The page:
Use your cache
There was only one towel left in my kitchen that would dry a glass.....a 30+ year old, slubby yarn flour sack towel purchased at an Indiana flea market in 1980. It was 100% cotton, made in Russia and had been in continuous use since then. It was stained and worn; at best a cutter, at worst a rag. But the thing could shine a glass!
There were the piles of fabric waiting for a purpose; collected for someday, or just because they were pretty. Most of us who sew have a similar collection. Grandma had a collection of fabric. It filled one drawer. Mine filled a bookcase.
Grandma sewed all the time; where was all her stuff? I searched my memory. It was all over the house. A curtain panel here to act as a door, a comforter there on the day bed, a pile of lap blankets for the nursing home, a master quilt on the bed, a rag rug on the kitchen floor. Grandma didn't store her cache, she used her cache!
It occurred to me that fabric could be stored and used at the same time. I was forever ripping apart one item to make another, anyway. A curtain panel, tablecloth or summer bed cover held up well during use and at the same time stored a large piece of fabric. So what could I do with my stuff?
Need dish towel. Use my cache. Store fabric
So I made some dish towels: 8 from a beautiful, well used, imported tablecloth of slubby cotton. Towels could store a nice piece of fabric and they dried the glass! I kept the two that were stained and sold the rest in a local flea market. And started looking for more fabric.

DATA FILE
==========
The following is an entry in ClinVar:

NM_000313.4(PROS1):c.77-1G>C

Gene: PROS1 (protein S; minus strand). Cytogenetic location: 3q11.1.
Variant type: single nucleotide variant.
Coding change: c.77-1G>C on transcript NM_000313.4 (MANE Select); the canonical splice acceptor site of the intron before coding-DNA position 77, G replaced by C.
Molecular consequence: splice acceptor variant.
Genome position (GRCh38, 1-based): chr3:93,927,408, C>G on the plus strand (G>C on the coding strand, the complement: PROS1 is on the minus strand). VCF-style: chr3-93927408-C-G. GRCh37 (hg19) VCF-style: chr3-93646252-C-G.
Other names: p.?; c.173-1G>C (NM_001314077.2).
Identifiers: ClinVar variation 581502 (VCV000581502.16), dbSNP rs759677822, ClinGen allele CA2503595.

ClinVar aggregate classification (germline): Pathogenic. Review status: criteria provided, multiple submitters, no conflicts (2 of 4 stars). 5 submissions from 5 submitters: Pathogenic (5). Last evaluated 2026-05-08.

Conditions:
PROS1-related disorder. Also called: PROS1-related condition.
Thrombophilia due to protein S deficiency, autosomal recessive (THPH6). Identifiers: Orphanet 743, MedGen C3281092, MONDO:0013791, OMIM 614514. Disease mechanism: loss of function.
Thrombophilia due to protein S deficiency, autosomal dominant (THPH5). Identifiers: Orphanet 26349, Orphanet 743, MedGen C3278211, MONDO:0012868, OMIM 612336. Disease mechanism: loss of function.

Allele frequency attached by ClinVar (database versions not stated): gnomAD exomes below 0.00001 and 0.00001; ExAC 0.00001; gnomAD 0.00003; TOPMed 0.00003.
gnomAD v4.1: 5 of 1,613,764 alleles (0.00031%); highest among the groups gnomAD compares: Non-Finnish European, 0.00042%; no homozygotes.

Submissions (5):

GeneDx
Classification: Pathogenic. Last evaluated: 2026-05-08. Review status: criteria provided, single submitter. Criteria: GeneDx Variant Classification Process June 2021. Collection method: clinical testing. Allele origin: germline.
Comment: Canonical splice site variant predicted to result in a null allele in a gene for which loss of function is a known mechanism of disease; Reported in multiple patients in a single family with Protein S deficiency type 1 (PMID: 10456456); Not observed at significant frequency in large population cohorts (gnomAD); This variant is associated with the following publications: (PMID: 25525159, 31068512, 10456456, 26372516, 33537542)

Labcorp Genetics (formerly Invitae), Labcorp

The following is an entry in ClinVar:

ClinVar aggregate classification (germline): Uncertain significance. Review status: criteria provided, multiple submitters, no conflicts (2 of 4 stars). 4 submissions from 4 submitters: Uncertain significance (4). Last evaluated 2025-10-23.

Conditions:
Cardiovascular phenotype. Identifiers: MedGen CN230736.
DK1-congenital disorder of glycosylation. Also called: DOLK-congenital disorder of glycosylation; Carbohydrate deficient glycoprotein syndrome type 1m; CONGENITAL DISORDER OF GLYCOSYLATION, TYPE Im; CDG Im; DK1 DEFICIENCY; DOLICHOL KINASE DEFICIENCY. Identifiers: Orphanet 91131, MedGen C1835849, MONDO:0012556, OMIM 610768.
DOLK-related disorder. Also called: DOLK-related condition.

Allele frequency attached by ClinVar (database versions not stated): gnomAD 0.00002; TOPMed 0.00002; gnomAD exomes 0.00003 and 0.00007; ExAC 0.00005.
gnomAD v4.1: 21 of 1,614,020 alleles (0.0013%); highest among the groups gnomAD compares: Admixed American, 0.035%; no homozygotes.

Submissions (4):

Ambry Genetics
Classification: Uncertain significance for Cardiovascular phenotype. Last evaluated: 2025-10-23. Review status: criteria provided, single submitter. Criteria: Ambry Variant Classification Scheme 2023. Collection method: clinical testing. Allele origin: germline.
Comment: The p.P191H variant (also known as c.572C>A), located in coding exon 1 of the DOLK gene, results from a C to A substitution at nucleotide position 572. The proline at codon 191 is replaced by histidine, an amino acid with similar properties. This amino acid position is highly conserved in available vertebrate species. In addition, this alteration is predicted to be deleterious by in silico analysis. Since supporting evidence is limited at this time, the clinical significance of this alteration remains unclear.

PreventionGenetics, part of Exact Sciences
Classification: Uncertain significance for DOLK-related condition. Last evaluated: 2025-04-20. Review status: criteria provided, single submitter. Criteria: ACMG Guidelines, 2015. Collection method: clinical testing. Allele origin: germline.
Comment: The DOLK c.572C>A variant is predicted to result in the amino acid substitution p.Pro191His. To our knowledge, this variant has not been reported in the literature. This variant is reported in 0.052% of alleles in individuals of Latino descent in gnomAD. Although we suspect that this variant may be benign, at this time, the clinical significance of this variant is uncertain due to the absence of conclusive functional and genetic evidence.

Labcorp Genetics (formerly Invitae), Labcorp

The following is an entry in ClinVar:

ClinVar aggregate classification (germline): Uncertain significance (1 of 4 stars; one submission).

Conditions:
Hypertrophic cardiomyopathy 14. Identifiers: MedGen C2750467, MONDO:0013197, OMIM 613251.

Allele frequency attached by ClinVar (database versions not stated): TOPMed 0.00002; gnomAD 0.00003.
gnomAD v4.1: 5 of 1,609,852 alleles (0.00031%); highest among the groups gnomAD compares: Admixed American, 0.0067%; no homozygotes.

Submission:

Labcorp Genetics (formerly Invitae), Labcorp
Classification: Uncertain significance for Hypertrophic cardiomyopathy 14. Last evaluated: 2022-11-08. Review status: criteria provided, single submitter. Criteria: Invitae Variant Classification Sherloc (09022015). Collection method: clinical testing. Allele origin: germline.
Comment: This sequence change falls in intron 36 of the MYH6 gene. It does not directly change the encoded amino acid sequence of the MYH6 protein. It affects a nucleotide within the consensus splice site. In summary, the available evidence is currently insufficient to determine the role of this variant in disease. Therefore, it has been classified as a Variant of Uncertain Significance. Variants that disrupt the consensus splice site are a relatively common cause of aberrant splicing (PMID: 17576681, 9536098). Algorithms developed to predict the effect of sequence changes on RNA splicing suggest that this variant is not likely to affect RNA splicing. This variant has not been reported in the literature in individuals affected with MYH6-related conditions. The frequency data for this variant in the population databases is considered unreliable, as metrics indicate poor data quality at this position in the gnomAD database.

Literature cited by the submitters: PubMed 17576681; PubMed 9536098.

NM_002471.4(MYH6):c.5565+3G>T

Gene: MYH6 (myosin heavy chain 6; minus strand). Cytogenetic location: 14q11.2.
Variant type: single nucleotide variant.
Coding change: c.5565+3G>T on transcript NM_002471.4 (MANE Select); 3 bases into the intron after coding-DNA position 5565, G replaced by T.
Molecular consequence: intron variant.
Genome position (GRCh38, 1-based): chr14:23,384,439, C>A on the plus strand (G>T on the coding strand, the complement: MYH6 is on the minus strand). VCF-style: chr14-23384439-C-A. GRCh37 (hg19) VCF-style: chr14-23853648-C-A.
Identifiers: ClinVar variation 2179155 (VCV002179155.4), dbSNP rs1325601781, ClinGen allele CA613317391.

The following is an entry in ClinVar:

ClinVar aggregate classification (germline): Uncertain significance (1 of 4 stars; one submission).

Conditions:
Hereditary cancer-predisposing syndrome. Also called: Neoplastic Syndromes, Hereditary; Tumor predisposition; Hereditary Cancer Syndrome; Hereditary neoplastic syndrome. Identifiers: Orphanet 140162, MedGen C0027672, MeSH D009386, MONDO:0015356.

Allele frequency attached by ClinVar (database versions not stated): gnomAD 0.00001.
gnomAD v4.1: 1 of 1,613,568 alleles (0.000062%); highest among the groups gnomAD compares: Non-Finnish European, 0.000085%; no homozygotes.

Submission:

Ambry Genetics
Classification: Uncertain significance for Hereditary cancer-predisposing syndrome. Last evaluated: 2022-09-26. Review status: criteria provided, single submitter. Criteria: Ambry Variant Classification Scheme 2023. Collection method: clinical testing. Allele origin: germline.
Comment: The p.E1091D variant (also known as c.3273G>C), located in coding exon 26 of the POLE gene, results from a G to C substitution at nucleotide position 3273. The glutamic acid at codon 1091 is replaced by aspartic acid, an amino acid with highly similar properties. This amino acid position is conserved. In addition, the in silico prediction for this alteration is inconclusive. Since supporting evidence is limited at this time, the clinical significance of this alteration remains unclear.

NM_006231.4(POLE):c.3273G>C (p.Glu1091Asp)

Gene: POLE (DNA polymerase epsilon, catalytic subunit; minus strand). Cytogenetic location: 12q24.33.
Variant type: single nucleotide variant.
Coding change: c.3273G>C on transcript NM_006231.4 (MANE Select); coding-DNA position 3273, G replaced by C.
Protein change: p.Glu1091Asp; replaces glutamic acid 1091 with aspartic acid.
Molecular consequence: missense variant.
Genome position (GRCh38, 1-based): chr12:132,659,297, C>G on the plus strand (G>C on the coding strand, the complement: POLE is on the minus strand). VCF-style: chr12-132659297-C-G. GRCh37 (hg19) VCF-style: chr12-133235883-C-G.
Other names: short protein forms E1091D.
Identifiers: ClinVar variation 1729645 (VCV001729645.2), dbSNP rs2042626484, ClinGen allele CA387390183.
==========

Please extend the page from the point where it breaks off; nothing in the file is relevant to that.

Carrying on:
A search of my bookcase yielded a bag of vintage flour sacks from my mom, beautiful prints on fine, slubby 100% cotton. Each piece was about 1 yard square, intended from the get-go to store and transport flour, then be taken apart and used to make something else. Our mothers and grandmothers made blouses, dresses, towels, curtains and quilts from this readily available supply.
I took a flour sack into the kitchen. It dried my glass! But there wasn't much of it available. ANYWHERE. I started testing other pretty fabrics.....not so much. They left water on the glass even after several swipes. Most quilting and household decorating fabrics these days are designed to repel water and dirt, so they are washable and stay pretty for a long time. Great for almost everything.... except drying a glass.
I combed the second hand shops in my territory and soon exhausted the supply of slubby fabric. None of my local fabric stores had anything like the old flour sacks, so the search turned toward USA fabric mills. What I learned was that there WAS no domestic supply of the slubby yarned fabric that made the flour sacks such great towels. There was, however, a very close match. Organics and More, Greenville, SC, a supplier of fabric to the bedding industry, made a 5.5 oz cotton canvas, very similar to the old flour sacks. It was absorbent, washable, had a soft hand and it dried my glass! I had my stock dish towel fabric.
Using my own stash as banded trim, I started making dish towels and developing collections to suit different decorating styles. The towels are useful, store a piece of fabric to use later for something else, and allowed me to use my cache!
So the story begins. Summer 2013.
You just never know what's going to happen every day when you get up.
- Catherine Schmid Murphy